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  • 1
    ISSN: 1745-4581
    Source: Blackwell Publishing Journal Backfiles 1879-2005
    Topics: Biology
    Notes: A membrane separator/bioreactor system was developed for rapid detection of Escherichia coli O157:H7. The system consisted of a membrane separator/bioreactor (0.45 μm of the pore size) to separate the-complexes of E. coli O157:H7 and alkaline phosphatase-conjugated anti-E. coli O157:H7 antibodies from the sample and to produce p-nitrophenol through the enzymatic reaction (p-nitrophenyl phosphate hydrolysis), and an optical detector for measuring the p-nitrophenol absorbance at 400 nm. The membrane material and the flow rate of the substrate for the enzymatic hydrolysis had great effects on the absorbance of p-nitrophenol. The optimum conditions for the enzymatic reaction were determined as 1.0 M Tris buffer, pH 8.0, and 0.1 M MgCl2 for this system. The detection range was 104± 107 CFU/mL with a relative standard deviation of 4.3 ± 14.2%, and whole procedure could be completed in 50 min without any enrichment and culture. Other bacteria such as Salmonella typhimurium, Campylobacter jejuni and Listeria monocytogenes had no significant interference with the detection of E. coli O157:H7.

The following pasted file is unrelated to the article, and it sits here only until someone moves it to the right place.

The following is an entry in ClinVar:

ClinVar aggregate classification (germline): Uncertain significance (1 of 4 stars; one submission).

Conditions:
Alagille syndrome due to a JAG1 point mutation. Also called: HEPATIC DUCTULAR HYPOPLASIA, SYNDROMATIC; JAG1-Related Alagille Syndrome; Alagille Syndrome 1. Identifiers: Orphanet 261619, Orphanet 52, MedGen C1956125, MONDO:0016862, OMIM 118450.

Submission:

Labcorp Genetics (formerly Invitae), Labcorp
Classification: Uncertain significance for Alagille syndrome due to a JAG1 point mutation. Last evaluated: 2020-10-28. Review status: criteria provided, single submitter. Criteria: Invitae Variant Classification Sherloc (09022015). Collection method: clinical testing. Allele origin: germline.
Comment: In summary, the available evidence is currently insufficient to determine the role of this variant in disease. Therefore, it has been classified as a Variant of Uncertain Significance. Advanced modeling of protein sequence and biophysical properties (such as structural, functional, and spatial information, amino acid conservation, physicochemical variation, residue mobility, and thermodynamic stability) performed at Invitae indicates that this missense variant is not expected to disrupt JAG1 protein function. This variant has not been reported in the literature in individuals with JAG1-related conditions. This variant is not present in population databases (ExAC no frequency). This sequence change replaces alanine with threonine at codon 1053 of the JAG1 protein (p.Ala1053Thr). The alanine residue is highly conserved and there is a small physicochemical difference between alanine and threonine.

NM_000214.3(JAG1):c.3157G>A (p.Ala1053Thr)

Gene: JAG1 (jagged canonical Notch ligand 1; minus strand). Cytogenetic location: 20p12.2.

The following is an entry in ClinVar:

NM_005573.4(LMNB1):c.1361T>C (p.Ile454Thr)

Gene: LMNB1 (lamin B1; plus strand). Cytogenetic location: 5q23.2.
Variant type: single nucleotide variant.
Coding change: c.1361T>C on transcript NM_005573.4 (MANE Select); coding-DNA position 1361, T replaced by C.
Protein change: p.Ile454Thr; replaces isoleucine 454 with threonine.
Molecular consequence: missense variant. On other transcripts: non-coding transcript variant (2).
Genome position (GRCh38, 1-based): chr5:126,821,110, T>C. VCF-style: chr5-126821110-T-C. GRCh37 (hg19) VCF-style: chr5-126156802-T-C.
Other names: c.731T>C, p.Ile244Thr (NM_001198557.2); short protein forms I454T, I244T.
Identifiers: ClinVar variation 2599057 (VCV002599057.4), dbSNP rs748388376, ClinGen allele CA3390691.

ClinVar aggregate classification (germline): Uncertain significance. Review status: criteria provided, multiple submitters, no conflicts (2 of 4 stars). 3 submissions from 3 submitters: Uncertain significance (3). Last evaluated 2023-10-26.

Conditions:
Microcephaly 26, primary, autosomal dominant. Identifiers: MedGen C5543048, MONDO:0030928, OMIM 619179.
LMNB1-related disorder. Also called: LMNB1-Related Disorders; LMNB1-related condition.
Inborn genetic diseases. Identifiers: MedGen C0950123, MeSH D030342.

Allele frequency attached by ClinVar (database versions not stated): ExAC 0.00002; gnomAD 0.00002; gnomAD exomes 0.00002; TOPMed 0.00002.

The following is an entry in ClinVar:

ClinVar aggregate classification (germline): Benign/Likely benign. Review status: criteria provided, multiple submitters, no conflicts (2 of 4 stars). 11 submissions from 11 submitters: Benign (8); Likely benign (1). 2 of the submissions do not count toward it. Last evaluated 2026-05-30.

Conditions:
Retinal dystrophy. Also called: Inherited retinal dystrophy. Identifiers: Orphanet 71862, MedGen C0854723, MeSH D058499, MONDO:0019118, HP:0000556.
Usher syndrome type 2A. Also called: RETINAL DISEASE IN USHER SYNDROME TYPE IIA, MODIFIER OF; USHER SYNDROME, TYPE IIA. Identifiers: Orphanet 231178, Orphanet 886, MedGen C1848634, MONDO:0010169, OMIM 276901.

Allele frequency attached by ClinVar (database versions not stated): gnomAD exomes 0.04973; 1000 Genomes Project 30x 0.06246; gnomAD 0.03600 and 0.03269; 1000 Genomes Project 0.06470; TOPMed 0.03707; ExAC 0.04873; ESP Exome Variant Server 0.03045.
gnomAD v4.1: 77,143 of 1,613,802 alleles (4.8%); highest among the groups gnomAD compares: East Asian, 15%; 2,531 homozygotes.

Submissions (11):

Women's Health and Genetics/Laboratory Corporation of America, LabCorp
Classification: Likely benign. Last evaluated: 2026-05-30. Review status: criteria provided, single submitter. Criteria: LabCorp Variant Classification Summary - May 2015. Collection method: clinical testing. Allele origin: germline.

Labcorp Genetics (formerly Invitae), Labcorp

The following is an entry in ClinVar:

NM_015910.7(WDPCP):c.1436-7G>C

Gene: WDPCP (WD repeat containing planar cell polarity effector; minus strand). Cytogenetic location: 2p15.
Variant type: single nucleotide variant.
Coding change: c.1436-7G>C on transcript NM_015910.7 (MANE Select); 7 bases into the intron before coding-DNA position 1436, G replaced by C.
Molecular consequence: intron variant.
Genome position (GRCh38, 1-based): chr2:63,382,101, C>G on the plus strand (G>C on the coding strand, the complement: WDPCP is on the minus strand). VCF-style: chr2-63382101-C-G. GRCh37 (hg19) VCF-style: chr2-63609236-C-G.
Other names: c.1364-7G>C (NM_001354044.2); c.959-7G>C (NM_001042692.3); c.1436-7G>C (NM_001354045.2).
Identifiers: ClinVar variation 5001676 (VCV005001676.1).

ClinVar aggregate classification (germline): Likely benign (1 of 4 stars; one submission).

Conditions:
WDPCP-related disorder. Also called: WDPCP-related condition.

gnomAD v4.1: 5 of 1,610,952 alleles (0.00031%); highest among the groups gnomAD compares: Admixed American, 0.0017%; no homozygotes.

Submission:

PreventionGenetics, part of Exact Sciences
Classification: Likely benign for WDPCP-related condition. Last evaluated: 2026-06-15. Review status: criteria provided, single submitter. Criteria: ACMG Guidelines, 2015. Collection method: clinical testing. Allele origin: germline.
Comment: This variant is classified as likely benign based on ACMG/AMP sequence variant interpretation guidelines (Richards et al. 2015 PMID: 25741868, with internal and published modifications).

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  • 2
    ISSN: 1745-4565
    Source: Blackwell Publishing Journal Backfiles 1879-2005
    Topics: Agriculture, Forestry, Horticulture, Fishery, Domestic Science, Nutrition , Process Engineering, Biotechnology, Nutrition Technology